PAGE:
Many have told me I was insane to
have said no to the offer; my reasons are now
certainly quite old and mostly irrelevant.
But I finally seized an opportunity to go there and see just
what it was I had passed up way back in 1980… in
early November my wife and I joined my cousin
and his wife for a Caribbean vacation: a “bare boat” charter of a
sailboat out of Tortola, BVI. It was
possibly the most incredible journey we
have yet taken; it was beautiful, peaceful and
also very enlightening.
For those who have
had the good fortune of being able to visit the area of the
Caribbean in question, you are well aware of the warm temperatures,
humid air, the beautiful water surrounding numerous volcanic islands
and the smiling and friendly natives. You also know how the
pace of life is decidedly slower than it is here; if you want
something done quickly, you best find another vacation destination.
So the question of the speed of travel becomes moot (at least
It's all relative to the preferred pace of life: slow, relaxed and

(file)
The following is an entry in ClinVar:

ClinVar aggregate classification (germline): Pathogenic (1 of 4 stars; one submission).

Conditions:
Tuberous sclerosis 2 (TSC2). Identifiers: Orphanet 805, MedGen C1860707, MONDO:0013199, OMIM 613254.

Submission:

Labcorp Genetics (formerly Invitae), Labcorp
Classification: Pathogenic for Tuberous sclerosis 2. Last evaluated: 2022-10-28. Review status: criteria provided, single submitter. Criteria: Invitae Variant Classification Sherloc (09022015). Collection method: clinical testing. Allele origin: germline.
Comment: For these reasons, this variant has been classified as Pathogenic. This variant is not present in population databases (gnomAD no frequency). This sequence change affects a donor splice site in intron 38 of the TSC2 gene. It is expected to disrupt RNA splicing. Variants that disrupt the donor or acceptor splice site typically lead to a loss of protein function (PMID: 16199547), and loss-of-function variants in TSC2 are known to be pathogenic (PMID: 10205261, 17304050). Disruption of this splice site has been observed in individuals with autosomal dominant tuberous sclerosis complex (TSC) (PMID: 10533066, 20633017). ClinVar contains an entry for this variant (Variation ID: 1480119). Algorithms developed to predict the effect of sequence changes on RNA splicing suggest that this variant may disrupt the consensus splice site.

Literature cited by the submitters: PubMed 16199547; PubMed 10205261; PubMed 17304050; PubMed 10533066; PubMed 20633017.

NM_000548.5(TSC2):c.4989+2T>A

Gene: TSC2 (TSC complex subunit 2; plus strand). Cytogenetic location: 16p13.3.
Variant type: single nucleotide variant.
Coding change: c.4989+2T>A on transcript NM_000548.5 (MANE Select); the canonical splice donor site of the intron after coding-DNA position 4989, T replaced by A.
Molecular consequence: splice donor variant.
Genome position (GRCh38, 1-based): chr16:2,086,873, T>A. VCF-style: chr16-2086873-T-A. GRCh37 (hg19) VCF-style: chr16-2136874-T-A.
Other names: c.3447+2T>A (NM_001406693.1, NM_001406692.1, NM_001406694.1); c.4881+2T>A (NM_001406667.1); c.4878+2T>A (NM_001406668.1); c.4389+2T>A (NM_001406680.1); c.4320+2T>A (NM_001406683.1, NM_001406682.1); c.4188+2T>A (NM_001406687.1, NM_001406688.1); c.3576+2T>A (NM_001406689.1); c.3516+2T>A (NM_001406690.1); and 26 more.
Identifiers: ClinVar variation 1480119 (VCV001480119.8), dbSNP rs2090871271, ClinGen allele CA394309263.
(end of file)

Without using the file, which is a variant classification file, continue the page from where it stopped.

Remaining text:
motorized watercraft are generally not always reliable (our "fast
ferry" became quite slow when it blew the transmission on its way to
Tortola from St. Thomas...). Blow Boats or Snail Boats (the
pejorative for sail boats) are preferred for the true sailors there. As long as there is a breeze -- and rarely is there no
breeze in the Caribbean-- a boat with a sail will reliably get one
to a destination. Who cares how long it takes?
It is at least
somewhat appropriate at this point to mention the fact that, many
years ago, I got my first taste of real silence -- and peace
-- on the water when I purchased an electric trolling motor for my
"stinkpot" (pejorative for a motorboat).
Getting there fast is nice... but hearing only the wind, water and
wildlife is indescribably comforting for the soul; when fishing, an
electric trolling motor affords exactly that comfort. So when
I discovered I had the opportunity to experience the soothing sounds
of wind against the sails and ocean water sliding past the hull --
not to mention the chance to finally stop at the abovementioned
venue where I had turned down a once-in-a-lifetime opportunity,
let's just say that I didn't need to give the subject much thought
before saying yes to the trip. Except for the fact that I
still had a concern for the sea-sickness thing, I was more than
psyched for the journey.
So, back to the
original conundrum about speed -- at least when it comes to boats